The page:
How to Remove the TIM from a Stock AMD Heatsink and CPU

Like it says – Patrick Walsh (aka 9mmCensor)

This is a guide for those that installed the stock heatsink and fan assembly with the included TIM (Thermal Interface Material or called Phase Change Material Pads), who wish to get the most out of the stock heat sink or use an aftermarket unit.

Here is the step-by-step guide:

What you will need:

  • Solvent, I used Carburetor Cleaner ($5 Canadian) or a similar solvent such as Acetone or Xylene

    * Warning * Acetone that is highly concentrated will eat the PCB, so if you are using acetone, be very careful. Nail polish remover is something many people use, as it is cheap and readily available. If you use nail polish remover, make sure there are no oils or fragrances added to it. Before using a solvent, make sure there are no additives, such as fragrance or minerals, to it. Also, read the warning labels on the solvent you are using as some of them are rather dangerous and special precautions must be used.

  • Lint Free cloth (cloths used for cleaning glasses are ideal and they are inexpensive)
  • Q-Tips
  • Razor blades or credit card for applying a quality thermal paste
  • A good quality thermal paste – I used Arctic Silver 5 ($10 Canadian)
  • Plastic scraper (I used a plastic ruler)
  • Heatsink, either an aftermarket heatsink or the stock one you will be removing (I used a Vantec Areoflow)
  • Screw driver for screws and helping to get the heatsink off
  • Freezer
  • Lapping Kit



Step 1: Turn off the power to the computer and remove your watch (this is to prevent you from knocking things around). This can be done by removing the motherboard from the case or not. I did not and have a mid-town so it is doable. If you are using concentrated acetone, I would recommend that you do remove the motherboard, as it will allow you more freedom and will be easier to do carefully.

Step 2: Unplug the fan from the header and remove the heatsink from the motherboard.

Step 3: Remove the fan from the heatsink. Even if you aren’t going to use the stock heatsink, you might as well clean it now while you have everything ready.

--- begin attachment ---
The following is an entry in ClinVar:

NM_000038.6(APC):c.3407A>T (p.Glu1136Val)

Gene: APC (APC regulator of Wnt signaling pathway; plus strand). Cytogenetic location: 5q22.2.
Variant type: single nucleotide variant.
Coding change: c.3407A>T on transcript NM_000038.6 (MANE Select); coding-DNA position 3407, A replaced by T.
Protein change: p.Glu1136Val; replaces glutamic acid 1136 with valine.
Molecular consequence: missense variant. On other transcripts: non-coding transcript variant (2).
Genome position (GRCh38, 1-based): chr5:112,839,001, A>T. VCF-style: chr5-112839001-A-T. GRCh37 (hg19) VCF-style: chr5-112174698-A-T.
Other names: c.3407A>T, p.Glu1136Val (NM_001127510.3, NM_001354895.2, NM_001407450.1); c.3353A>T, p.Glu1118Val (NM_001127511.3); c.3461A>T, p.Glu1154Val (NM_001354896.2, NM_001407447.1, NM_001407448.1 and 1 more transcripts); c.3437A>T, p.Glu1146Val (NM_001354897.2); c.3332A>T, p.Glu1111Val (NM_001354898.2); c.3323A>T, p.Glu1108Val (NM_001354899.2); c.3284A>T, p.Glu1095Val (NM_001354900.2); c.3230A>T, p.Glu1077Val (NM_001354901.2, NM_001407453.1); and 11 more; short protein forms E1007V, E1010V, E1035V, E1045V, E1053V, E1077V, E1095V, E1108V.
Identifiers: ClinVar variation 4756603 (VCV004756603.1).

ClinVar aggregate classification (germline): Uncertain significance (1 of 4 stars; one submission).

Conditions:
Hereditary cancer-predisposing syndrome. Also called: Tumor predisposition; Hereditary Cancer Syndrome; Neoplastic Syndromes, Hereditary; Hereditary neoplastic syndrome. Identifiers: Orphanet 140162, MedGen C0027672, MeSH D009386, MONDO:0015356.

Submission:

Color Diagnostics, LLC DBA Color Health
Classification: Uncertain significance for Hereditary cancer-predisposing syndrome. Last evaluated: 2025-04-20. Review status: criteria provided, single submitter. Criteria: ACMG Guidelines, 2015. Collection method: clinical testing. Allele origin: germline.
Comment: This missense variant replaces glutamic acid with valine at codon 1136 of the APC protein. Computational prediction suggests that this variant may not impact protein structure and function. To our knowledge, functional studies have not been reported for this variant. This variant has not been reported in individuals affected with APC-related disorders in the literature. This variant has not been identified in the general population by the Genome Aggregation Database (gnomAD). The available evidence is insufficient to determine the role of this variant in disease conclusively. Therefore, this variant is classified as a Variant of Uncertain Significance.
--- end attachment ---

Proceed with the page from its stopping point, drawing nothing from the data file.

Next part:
Step 4: Put the heatsink in the freezer for about 30 minutes.

Step 5: While your heatsink is chilling out, it is now time to clean the CPU die.

You will notice the old TIM is all over the core and around it. Spray the solvent (carburetor cleaner) onto your cloth and rub the die to remove the thermal pad. The solvent is used to help dissolve the TIM and let you rub it away. If there is any around the die, use a Q-Tip to clean that up. Use a clean lint free cloth (I highly recommend the cleaning cloth for glasses) and rub down the die to get everything off it. The die must be kept clean now, so if you muck it up with your fingers, you’re going to have to wipe it again.


The CPU die with the stock TIM.


A lint free cloth is a must and carburetor cleaner is recommended.

Step 6: Remove the heatsink from the freezer and use your plastic scraper to scrape off the thermal pad. Then use your cloth and carburetor cleaner and get it all off. Try not to scratch or gouge the heatsink. You can use a razor blade for this, but I found the plastic ruler worked just as well and there is no chance of cutting yourself with a ruler.


Take the heatsink out of the freezer (mitts are optional) and grab a freezee too.

Step 7: If you are using the stock heatsink, then I highly recommend you lap it; if you are using an aftermarket heatsink, consider lapping it. Just cleaning with a cloth and solvent is not enough to completely remove all of the TIM, as the TIM will sink into the microscopic crevices of the heatsink and the CPU die itself, as it is designed to do. This requires lapping to remove the remnants of the previous TIM. You need to get all the TIM off to get the best results from your new thermal compound. Here is an article on how to lap a heatsink or waterblock HERE.

Step 8: Apply your thermal paste now to the die and use the razor blade or credit card to get it flat and even – I prefer using the razor blade. You don’t need a lot of thermal paste, just a little drop the size of a grain of rice should do. Don’t try eating the thermal paste – it probably doesn’t taste very good and trips to the hospital suck. Just make sure that whatever you use to spread the paste is clean. Here is a link to how Arctic Silver recommends applying AS thermal paste HERE.


Here are the heatsinks (Vantec Areoflow and AMD stock HS) and thermal compounds (AS3, Vantec Compound, AS5). You will notice that on the AMD heatsink, you can see where the TIM was. I cleaned it for about 5 minutes and that is the best I could get. That is why you need to lap the heatsink.


Here is the CPU with AS5 on the die.

Step 9: Mount the heatsink onto the CPU, as per the instructions.


The heatsink is on and the fan is plugged it, and your all done.

Step 10: Put the fan back on and plug it in. If you are using a aftermarket fan, make sure you plug it into the power supply and not into the motherboard header, as some can burn out the motherboard’s fan header. Then power your system up and wait for your temps to drop. Some thermal compounds take time to cure, or sink in, so don’t be surprised if your CPU temperature drops a few degrees later on.

All this took was a bit of time, some effort and carefulness. It was very easy to do, safe, and will almost certainly give you better temps (assuming you do everything correctly). I did all this in about 45 minutes and had lunch during that time as well. I would like to thank Neil at BigFoot Computers for the AS5 and the heatsink.

If you have any comments or suggestions feel free to email me.

Patrick Walsh – aka 9mmCensor – Canada

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